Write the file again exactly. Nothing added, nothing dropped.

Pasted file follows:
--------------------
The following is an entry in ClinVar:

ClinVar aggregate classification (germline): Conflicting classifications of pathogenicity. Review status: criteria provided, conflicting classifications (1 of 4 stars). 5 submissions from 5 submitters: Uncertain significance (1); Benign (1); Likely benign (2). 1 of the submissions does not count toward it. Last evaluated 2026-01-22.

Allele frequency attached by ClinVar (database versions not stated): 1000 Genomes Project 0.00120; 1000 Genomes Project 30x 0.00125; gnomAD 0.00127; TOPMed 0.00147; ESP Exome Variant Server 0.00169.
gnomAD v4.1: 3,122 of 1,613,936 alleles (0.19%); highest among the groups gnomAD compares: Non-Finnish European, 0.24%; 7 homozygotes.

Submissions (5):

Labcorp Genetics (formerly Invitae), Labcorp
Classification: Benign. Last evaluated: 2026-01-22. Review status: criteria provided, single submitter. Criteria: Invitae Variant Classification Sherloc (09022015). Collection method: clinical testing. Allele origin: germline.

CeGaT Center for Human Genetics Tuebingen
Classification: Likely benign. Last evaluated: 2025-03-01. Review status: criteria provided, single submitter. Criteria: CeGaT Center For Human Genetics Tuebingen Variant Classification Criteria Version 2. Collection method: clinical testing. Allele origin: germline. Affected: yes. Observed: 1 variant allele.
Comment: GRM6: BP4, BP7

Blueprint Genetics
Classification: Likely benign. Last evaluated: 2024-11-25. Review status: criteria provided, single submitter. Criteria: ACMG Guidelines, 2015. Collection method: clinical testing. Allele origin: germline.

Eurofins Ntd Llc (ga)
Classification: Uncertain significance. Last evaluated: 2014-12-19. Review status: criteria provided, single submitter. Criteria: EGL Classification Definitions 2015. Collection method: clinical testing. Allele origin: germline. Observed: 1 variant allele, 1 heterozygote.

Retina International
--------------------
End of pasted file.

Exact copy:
The following is an entry in ClinVar:

ClinVar aggregate classification (germline): Conflicting classifications of pathogenicity. Review status: criteria provided, conflicting classifications (1 of 4 stars). 5 submissions from 5 submitters: Uncertain significance (1); Benign (1); Likely benign (2). 1 of the submissions does not count toward it. Last evaluated 2026-01-22.

Allele frequency attached by ClinVar (database versions not stated): 1000 Genomes Project 0.00120; 1000 Genomes Project 30x 0.00125; gnomAD 0.00127; TOPMed 0.00147; ESP Exome Variant Server 0.00169.
gnomAD v4.1: 3,122 of 1,613,936 alleles (0.19%); highest among the groups gnomAD compares: Non-Finnish European, 0.24%; 7 homozygotes.

Submissions (5):

Labcorp Genetics (formerly Invitae), Labcorp
Classification: Benign. Last evaluated: 2026-01-22. Review status: criteria provided, single submitter. Criteria: Invitae Variant Classification Sherloc (09022015). Collection method: clinical testing. Allele origin: germline.

CeGaT Center for Human Genetics Tuebingen
Classification: Likely benign. Last evaluated: 2025-03-01. Review status: criteria provided, single submitter. Criteria: CeGaT Center For Human Genetics Tuebingen Variant Classification Criteria Version 2. Collection method: clinical testing. Allele origin: germline. Affected: yes. Observed: 1 variant allele.
Comment: GRM6: BP4, BP7

Blueprint Genetics
Classification: Likely benign. Last evaluated: 2024-11-25. Review status: criteria provided, single submitter. Criteria: ACMG Guidelines, 2015. Collection method: clinical testing. Allele origin: germline.

Eurofins Ntd Llc (ga)
Classification: Uncertain significance. Last evaluated: 2014-12-19. Review status: criteria provided, single submitter. Criteria: EGL Classification Definitions 2015. Collection method: clinical testing. Allele origin: germline. Observed: 1 variant allele, 1 heterozygote.

Retina International